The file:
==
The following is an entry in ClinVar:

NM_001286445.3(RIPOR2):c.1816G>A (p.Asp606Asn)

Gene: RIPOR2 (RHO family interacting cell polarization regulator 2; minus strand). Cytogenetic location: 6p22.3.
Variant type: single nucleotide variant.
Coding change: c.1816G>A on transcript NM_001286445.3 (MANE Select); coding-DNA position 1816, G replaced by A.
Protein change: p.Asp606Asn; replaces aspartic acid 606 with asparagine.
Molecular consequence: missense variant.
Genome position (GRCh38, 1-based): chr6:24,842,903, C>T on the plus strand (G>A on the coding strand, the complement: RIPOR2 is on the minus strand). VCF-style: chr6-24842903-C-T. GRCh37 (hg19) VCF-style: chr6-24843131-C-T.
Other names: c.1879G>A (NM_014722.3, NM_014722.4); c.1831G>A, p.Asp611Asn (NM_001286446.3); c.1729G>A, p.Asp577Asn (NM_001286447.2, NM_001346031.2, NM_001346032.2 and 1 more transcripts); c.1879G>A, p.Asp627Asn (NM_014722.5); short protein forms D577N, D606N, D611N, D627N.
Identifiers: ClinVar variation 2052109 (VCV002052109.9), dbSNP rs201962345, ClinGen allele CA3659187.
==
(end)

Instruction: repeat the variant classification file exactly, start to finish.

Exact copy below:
The following is an entry in ClinVar:

NM_001286445.3(RIPOR2):c.1816G>A (p.Asp606Asn)

Gene: RIPOR2 (RHO family interacting cell polarization regulator 2; minus strand). Cytogenetic location: 6p22.3.
Variant type: single nucleotide variant.
Coding change: c.1816G>A on transcript NM_001286445.3 (MANE Select); coding-DNA position 1816, G replaced by A.
Protein change: p.Asp606Asn; replaces aspartic acid 606 with asparagine.
Molecular consequence: missense variant.
Genome position (GRCh38, 1-based): chr6:24,842,903, C>T on the plus strand (G>A on the coding strand, the complement: RIPOR2 is on the minus strand). VCF-style: chr6-24842903-C-T. GRCh37 (hg19) VCF-style: chr6-24843131-C-T.
Other names: c.1879G>A (NM_014722.3, NM_014722.4); c.1831G>A, p.Asp611Asn (NM_001286446.3); c.1729G>A, p.Asp577Asn (NM_001286447.2, NM_001346031.2, NM_001346032.2 and 1 more transcripts); c.1879G>A, p.Asp627Asn (NM_014722.5); short protein forms D577N, D606N, D611N, D627N.
Identifiers: ClinVar variation 2052109 (VCV002052109.9), dbSNP rs201962345, ClinGen allele CA3659187.